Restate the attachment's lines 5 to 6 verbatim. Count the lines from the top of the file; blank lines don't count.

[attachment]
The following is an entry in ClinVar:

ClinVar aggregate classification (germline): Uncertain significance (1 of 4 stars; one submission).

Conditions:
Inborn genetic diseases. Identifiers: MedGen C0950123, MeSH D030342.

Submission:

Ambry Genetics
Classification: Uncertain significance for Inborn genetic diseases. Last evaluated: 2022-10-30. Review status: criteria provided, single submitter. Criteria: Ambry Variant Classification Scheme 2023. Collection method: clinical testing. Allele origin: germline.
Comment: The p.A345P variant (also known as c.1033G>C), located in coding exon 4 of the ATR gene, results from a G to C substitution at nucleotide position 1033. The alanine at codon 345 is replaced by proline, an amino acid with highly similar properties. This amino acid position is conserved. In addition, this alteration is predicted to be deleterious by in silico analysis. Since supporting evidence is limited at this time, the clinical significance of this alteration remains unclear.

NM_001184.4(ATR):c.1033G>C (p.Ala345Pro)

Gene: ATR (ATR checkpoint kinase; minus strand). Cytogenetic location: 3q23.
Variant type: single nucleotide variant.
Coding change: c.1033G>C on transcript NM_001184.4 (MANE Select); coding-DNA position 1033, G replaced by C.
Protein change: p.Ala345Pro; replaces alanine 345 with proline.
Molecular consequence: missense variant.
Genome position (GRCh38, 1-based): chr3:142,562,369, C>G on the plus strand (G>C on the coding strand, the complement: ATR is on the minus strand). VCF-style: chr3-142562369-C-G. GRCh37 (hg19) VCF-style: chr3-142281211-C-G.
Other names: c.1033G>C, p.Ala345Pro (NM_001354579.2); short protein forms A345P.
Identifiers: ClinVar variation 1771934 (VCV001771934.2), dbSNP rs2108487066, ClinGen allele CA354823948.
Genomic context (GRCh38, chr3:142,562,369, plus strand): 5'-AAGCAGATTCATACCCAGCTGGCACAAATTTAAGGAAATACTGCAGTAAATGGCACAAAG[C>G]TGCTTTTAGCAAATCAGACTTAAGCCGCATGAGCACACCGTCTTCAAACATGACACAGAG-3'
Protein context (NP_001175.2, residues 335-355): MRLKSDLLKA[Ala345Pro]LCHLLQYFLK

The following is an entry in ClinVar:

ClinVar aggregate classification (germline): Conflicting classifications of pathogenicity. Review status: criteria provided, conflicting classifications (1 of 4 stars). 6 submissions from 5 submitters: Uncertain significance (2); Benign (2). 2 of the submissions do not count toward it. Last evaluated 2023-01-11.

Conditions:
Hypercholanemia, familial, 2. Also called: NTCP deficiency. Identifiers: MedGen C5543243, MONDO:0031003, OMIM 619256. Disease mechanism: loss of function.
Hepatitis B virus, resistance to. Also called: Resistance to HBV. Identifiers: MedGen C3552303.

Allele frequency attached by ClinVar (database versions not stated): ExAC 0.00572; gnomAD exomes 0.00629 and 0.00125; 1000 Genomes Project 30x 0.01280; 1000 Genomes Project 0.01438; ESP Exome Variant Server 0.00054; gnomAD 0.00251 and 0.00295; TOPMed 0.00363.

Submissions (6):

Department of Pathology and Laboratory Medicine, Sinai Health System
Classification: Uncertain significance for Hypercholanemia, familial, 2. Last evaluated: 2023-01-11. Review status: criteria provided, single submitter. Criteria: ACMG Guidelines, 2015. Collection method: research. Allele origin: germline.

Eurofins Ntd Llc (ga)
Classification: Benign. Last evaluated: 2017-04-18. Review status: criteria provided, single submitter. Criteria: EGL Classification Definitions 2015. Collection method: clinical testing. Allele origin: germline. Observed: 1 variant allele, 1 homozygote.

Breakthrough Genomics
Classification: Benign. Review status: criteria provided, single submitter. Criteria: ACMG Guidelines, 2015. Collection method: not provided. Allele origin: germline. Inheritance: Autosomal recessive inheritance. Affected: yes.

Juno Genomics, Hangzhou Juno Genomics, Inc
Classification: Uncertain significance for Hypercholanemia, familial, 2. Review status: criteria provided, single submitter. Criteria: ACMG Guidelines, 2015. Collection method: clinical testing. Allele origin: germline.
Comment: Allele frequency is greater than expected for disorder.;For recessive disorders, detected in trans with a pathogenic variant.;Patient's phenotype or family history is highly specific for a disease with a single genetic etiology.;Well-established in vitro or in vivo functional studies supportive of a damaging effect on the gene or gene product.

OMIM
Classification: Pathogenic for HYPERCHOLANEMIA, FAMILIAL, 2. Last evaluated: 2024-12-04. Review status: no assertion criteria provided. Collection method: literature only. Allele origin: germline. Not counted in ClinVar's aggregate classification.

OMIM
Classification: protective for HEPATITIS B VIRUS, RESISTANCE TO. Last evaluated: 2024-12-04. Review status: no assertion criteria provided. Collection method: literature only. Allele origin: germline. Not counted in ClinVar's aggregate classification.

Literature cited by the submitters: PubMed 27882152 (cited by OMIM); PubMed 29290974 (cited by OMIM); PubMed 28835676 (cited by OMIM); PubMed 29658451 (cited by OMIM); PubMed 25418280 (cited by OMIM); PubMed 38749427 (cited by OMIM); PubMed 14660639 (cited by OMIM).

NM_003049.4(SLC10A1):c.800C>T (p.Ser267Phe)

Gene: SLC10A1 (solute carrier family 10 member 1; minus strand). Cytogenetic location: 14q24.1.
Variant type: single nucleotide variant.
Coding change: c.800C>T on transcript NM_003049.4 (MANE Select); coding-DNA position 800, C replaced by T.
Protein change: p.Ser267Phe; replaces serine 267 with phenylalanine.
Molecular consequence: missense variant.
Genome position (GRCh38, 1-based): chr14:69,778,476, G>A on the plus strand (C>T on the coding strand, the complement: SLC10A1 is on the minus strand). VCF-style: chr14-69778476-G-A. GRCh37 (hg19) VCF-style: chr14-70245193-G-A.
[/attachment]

Submission:

Ambry Genetics